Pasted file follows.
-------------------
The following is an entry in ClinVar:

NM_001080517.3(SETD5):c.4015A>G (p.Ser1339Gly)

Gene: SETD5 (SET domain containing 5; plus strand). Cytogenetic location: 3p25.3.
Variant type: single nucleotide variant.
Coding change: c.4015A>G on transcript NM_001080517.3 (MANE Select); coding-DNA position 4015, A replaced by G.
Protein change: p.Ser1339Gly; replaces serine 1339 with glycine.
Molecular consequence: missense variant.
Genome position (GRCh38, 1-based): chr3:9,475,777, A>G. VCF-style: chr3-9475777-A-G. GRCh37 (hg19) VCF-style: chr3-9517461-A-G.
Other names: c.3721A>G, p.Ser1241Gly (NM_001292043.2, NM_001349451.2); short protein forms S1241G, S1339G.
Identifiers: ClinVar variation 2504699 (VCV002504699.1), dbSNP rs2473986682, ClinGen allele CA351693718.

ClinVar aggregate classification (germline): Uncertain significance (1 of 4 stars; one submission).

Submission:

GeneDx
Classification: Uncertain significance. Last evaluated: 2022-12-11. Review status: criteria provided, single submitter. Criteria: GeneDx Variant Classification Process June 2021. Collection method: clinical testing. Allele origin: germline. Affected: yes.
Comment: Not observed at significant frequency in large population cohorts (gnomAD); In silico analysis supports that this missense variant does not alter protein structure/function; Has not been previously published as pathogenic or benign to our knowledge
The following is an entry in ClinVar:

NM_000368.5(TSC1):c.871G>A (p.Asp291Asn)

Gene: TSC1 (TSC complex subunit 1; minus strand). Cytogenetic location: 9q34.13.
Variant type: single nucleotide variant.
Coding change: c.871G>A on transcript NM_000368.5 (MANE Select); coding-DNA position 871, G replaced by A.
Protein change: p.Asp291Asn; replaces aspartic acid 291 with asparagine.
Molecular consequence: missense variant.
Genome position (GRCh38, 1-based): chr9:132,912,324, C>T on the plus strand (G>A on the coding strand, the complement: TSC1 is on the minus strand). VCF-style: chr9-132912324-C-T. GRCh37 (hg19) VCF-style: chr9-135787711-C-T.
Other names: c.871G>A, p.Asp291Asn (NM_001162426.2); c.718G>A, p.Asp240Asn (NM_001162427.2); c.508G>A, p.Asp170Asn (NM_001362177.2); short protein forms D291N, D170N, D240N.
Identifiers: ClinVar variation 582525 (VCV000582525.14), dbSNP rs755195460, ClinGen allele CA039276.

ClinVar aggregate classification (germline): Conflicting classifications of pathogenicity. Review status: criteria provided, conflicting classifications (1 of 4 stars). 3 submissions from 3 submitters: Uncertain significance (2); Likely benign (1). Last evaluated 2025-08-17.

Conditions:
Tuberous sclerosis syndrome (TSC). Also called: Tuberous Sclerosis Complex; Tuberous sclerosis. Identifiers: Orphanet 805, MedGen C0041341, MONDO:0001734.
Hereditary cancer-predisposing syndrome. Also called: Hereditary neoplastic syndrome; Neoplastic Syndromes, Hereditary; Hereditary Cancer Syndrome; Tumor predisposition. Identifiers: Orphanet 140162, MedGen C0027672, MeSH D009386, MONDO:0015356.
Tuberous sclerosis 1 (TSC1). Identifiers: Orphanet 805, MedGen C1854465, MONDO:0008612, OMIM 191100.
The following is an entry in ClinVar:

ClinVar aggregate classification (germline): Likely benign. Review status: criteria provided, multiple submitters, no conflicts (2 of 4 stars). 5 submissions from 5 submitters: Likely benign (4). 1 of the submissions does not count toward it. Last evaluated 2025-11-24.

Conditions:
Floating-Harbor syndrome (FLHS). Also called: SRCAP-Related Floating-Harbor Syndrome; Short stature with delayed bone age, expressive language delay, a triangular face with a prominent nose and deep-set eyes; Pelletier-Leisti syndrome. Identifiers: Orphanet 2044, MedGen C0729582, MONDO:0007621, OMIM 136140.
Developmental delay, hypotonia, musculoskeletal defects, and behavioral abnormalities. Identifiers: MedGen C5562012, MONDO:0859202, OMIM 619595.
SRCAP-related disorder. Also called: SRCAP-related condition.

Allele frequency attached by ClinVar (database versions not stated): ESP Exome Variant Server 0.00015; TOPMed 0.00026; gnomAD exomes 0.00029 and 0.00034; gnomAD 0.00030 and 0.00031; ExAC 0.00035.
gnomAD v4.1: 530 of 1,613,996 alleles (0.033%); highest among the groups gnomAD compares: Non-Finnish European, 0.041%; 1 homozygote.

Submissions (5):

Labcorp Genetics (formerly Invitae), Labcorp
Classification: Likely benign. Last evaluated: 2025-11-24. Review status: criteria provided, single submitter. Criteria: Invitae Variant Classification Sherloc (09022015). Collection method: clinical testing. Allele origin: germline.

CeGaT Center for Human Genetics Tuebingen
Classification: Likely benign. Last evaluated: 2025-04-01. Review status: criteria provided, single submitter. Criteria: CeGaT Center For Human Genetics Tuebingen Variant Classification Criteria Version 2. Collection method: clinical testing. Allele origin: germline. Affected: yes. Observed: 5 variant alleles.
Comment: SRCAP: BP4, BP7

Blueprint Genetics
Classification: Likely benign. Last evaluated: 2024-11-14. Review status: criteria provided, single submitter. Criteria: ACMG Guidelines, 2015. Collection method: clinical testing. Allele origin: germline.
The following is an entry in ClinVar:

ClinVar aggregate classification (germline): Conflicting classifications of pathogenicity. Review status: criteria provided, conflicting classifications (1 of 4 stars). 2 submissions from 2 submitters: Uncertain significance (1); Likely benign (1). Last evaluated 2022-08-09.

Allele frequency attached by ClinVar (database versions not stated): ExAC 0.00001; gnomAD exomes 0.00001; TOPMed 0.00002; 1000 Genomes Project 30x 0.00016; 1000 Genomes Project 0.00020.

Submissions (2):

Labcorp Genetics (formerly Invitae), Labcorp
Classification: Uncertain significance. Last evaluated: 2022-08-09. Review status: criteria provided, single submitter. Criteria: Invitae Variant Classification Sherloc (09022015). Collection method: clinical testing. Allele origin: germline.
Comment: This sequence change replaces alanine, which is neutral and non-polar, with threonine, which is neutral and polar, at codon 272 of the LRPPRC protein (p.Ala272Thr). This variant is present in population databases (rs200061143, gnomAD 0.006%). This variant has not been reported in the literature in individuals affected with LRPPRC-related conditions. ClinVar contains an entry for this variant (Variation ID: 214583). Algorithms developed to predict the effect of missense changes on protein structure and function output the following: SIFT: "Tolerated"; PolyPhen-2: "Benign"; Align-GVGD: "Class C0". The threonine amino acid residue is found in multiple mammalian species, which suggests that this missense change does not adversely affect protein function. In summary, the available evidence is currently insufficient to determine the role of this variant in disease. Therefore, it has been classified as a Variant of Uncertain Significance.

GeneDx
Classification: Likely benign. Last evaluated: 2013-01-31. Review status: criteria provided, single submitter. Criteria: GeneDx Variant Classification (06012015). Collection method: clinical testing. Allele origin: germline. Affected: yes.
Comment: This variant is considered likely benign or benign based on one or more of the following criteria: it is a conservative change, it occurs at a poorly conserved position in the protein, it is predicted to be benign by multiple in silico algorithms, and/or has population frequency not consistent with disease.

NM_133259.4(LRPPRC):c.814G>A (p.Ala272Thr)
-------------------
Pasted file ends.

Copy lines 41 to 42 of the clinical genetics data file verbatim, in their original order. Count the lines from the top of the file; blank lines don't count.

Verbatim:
Classification: Likely benign. Last evaluated: 2025-11-24. Review status: criteria provided, single submitter. Criteria: Invitae Variant Classification Sherloc (09022015). Collection method: clinical testing. Allele origin: germline.

CeGaT Center for Human Genetics Tuebingen